So, what are some of those habits new moms should focus on when trying to lose weight?
Food That Makes You Feel Good
Most experts will tell you that when it comes to weight loss, nutrition is key. Druxman explains that your body thrives off the food you eat. So, when you consume fresh fruit, veggies, healthy carbohydrates, and proteins, for example, your body works with you, not against you. This can help aid digestion, mood, weight-loss, and so much more.
The experts also say that when it comes to healthy, safe weight loss, nutrition deprivation does not work. “When mom is recovering from labor and delivery, breastfeeding, and putting all her energy into caring for her baby, she needs fuel,” says Druxman. Not to mention, new moms often need to consume more calories than they think.
Registered dietician, Amy Goodson, MS, RD, CSSD, LD, tells Romper that when it comes to life after baby, it’s about getting into a new flow, feeling good about yourself, and having energy.
She recommends moms eat small meals and snacks throughout the day with carbs and protein. “Quick snacks are often all new moms have time for, but eating frequently can help you keep your energy up and curb your cravings.”
Choose from quality carbs like whole grain options, fruit paired with protein (eggs, dairy, meat, peanut butter) will help stabilize blood sugar.
Goodson also believes in powering your day with protein. She suggests having quick proteins around like string cheese, yogurt, milk, eggs, and nut/nut butters, which can all be go-to options when you’re limited on time. “Protein helps you feel full faster and stay full longer,” says Goodson. “This helps you not be as hungry at the next meal or snack.”
One strategy Goodson recommend new moms try is to fill your pantry with nutrient-rich choices. “When you are tired and stressed, as many new moms are, comfort foods often call your name and can lead to excess calorie intake and likely prevent weight loss,” she explains.
That’s why she says having foods like hummus and raw veggies, cheese and whole grain crackers, yogurt and berries, and whole granola bars and nuts can help you make quality choices. This doesn’t mean you can’t have the occasional date night with Ben & Jerry. It just makes it easier to resist the temptation to go on a double-date with the guys every day.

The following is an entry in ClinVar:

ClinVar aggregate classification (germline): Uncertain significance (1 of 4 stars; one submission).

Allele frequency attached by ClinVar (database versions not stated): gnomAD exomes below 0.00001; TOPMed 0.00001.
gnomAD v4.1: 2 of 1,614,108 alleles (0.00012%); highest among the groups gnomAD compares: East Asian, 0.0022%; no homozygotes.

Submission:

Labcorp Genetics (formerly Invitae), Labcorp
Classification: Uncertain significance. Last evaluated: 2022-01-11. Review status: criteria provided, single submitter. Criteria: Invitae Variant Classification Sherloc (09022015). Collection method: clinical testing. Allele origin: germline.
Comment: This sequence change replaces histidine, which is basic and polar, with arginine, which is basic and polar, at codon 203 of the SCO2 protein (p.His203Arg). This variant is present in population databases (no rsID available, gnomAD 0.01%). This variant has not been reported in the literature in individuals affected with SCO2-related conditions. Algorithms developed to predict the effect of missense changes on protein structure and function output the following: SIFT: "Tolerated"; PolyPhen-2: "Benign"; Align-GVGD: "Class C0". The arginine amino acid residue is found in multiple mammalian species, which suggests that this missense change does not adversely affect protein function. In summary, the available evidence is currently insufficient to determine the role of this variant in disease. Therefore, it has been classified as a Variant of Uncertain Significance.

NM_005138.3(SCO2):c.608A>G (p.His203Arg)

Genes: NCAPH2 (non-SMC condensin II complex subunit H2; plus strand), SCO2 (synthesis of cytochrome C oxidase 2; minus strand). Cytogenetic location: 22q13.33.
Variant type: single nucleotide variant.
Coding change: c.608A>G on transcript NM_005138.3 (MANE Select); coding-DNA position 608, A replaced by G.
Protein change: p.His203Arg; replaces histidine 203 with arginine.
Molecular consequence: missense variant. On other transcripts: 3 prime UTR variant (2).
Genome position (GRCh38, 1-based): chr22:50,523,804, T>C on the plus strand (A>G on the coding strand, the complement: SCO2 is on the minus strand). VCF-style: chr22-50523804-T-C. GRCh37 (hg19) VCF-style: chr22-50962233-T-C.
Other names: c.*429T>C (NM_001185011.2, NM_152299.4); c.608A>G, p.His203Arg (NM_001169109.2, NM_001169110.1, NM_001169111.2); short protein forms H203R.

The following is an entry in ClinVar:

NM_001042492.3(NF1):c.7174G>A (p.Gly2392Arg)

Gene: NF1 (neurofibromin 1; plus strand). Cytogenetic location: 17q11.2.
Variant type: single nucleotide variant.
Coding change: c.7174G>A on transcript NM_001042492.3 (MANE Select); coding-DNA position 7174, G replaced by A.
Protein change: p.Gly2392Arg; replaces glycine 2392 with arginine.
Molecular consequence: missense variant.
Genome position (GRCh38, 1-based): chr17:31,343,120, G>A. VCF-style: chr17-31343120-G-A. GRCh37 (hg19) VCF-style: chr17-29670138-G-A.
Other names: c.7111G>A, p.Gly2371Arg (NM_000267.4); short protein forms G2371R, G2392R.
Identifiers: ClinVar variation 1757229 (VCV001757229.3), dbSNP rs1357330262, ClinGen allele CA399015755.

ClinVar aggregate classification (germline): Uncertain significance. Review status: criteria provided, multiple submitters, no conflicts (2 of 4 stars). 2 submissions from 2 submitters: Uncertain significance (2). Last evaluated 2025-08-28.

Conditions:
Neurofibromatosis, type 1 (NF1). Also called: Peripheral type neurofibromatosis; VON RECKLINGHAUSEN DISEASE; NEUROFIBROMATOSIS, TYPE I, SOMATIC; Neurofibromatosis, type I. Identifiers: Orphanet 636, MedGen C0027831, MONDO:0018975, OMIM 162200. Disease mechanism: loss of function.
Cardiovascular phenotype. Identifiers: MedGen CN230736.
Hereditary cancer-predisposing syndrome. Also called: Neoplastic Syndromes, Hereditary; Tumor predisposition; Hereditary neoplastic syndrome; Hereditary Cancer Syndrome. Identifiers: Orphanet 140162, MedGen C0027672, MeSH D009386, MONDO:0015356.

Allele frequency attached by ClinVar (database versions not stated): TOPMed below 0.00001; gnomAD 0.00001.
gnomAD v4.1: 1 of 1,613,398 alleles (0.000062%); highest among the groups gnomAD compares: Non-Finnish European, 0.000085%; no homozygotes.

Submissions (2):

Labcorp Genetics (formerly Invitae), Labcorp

Making Time for Fitness Creates Lasting Change
If you were active before and during your pregnancy, you’re probably eager to get back into the groove of working out. After all, exercise is one of the best ways to improve your mood, strengthen and tone abdominal muscles, and increase overall health. It’s also one of the few self-care activities you can do with baby in tow, which makes saying “Yes” to yourself even easier.
But before you lace up your running shoes, remember that your old workout may not work anymore. Druxman says to give yourself some grace if the 5k you used to be able to run in record time is now broken up into walk-jog intervals.
You need to have compassion for your postpartum body. Starting slow is the only way to go. Now is not the time to jump right back into your high-intensity workouts. You need to allow time for your body to heal.
Getting fit and staying healthy isn’t about vanity or squeezing into your pre-pregnancy jeans.
If you go back to your fitness routine too quickly, you risk getting injured, feeling defeated, or giving up entirely on your weight-loss goal because it feels too hard.
And when you are ready to move from gentle workouts to more intense sessions, Druxman says interval training for cardio and strength training is the best way to challenge the postpartum body. She believes this type of training helps work different muscle groups, build lean muscle mass, and burn more fat.
It may have taken several years, two pregnancies, and lots of soul-searching to get to where I’m at today, but what I’ve learned is that getting fit and staying healthy isn’t about vanity or squeezing into your pre-pregnancy jeans. For me, it’s about creating a positive lifestyle that is maintainable, realistic, and allows me to feel good about myself.
Something all moms should strive for.